The Bank of England’s Monetary Policy Committee has today held the Base Rate at 0.5%, for the second time since the general election.
Whilst few suspected an increase in rate this month, it has been on the cards for a long while now. May’s surprise majority victory by the Conservatives, however, appears to have tempered fears of an imminent increase, particularly given current levels of inflation.
“Many market experts have expected a rate increase at some point in 2015, likely following the outcome of the election when the government, whoever that may have been, could lay down their financial strategy for the coming years” said Taj Kang, of Contractor Mortgages Made Easy.
“The unexpected manner of victory for the Conservative party however has eased fears of an immediate increase, particularly given the current period of ‘deflation’.”
Periods of low inflation generally leave buyers in an uncertain position as, if trends continue, then the ‘real’ cost of the big purchase they are considering, whether that is a car, a house or anything else high value; will decrease as time goes on.
The issue for many contractors at present, however, is uncertainty around the sustainability of contract rates, and whether to commit to long term, significant purchases right now, explains Taj.
“In recent months we have seen several giants of the oil and gas industry slash contract rates, with BP and Royal Dutch Shell both implementing 15% ‘take it or leave it’ cuts in March. This week comes the news that BNP Paribas are also targeting contractors with a minimum 4% cut, which has increased uncertainty among contractors that those outside oil and gas could be affected. “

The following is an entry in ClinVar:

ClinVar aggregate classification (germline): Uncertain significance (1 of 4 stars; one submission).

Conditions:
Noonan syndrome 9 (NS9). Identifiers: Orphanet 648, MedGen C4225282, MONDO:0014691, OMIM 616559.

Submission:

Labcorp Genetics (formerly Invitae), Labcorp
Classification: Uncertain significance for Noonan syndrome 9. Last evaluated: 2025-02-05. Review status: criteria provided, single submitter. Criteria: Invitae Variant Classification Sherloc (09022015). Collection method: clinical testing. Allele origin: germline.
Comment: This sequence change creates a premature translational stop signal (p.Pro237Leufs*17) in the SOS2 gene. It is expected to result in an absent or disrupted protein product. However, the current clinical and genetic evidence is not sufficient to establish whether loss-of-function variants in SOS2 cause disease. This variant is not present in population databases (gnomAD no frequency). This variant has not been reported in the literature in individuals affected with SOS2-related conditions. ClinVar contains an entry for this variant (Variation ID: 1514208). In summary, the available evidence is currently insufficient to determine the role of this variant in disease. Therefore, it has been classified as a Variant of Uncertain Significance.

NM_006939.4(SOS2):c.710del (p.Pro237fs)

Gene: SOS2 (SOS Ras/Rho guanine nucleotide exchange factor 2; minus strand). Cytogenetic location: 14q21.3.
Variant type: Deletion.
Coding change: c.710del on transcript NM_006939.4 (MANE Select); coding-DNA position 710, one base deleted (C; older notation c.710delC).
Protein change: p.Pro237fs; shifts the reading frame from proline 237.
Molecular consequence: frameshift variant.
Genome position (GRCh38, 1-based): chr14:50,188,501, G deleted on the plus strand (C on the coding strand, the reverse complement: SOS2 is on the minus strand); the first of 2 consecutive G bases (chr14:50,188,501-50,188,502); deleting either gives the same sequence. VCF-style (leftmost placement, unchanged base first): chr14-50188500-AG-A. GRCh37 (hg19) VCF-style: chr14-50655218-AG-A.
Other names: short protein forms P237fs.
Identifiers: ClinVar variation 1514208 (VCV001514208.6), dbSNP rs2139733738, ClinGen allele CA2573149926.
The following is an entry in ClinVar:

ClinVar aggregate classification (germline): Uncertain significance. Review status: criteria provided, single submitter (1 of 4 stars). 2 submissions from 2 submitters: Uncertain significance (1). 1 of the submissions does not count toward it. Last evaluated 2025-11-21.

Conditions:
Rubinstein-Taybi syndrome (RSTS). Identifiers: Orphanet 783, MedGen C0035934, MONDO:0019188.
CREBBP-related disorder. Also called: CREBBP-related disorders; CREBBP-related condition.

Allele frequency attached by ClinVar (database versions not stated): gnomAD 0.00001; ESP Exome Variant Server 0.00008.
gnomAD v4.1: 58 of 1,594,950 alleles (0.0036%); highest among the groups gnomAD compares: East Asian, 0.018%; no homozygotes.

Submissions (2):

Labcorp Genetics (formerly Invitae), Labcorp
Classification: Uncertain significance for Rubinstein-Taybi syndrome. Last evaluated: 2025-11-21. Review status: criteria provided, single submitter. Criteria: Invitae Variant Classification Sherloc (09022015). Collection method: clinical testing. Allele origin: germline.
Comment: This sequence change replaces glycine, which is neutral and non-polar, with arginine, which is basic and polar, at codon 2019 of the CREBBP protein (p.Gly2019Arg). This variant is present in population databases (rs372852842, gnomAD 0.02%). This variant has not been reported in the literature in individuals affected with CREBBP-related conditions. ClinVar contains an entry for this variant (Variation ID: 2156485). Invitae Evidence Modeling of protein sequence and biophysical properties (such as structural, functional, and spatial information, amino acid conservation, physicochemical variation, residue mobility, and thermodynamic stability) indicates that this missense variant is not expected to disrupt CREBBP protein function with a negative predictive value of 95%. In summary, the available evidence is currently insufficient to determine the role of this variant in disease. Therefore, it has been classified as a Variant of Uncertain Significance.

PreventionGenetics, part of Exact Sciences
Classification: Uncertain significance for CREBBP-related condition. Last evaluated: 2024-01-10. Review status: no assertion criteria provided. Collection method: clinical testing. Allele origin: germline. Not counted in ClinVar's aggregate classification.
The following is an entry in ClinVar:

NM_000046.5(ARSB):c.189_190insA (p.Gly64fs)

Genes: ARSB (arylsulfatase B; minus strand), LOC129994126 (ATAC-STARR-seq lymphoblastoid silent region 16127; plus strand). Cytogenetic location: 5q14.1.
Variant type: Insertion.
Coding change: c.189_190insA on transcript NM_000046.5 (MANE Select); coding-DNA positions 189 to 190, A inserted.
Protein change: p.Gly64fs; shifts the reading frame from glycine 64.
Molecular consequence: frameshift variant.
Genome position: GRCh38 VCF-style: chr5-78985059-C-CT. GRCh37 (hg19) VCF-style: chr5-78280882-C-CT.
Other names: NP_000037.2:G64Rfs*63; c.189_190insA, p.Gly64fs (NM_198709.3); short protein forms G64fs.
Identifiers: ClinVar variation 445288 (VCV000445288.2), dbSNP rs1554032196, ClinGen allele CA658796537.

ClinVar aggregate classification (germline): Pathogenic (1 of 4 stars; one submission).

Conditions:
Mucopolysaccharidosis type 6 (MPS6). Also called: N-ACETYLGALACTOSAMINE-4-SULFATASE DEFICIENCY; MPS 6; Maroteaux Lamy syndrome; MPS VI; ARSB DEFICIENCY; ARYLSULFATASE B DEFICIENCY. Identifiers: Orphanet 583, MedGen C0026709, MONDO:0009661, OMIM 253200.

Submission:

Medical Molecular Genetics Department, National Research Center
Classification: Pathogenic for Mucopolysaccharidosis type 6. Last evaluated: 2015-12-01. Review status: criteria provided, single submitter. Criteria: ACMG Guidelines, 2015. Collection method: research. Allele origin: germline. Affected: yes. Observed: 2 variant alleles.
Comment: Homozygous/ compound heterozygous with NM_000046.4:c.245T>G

“It is only natural therefore that potential buyers are hesitant about making the leap, but a degree of calm should be maintained with recent figures showing the market to be levelling out, partially as a result of the huge uptake for ‘Help to Buy’.”
Figures this week show that annual UK house price growth slowed to 4.6 per cent in May, down from 5.2 per cent a month earlier, as revealed by the latest Nationwide house price index.
It was also revealed this week that nearly 100,000 people have taken advantage of the Help to Buy scheme in order to get on the property ladder, with 95% of those buying outside the capital.
"The government's ‘Help to Buy’ scheme has now helped nearly 100,000 working people across the UK achieve their aspiration of buying a new or bigger home” said Chancellor George Osborne. "Key to our long term plan is providing economic security for working people, at every stage in life. The security of owning your own home is a big part of this, which is where ‘Help to Buy’ comes in.”
"I have committed £6 billion to extend ‘Help to Buy’ to at least 2020, giving developers certainty so they can plan for future Help to Buy housing schemes and continue to boost housing supply. Today I've confirmed the first annual allocation, of nearly £1.5 billion, providing funding for ‘Help to Buy’ equity loan for 2016/17."
Article By: Mark McBurney, Senior Mortgage Consultant at Contractor Mortgages Made Easy
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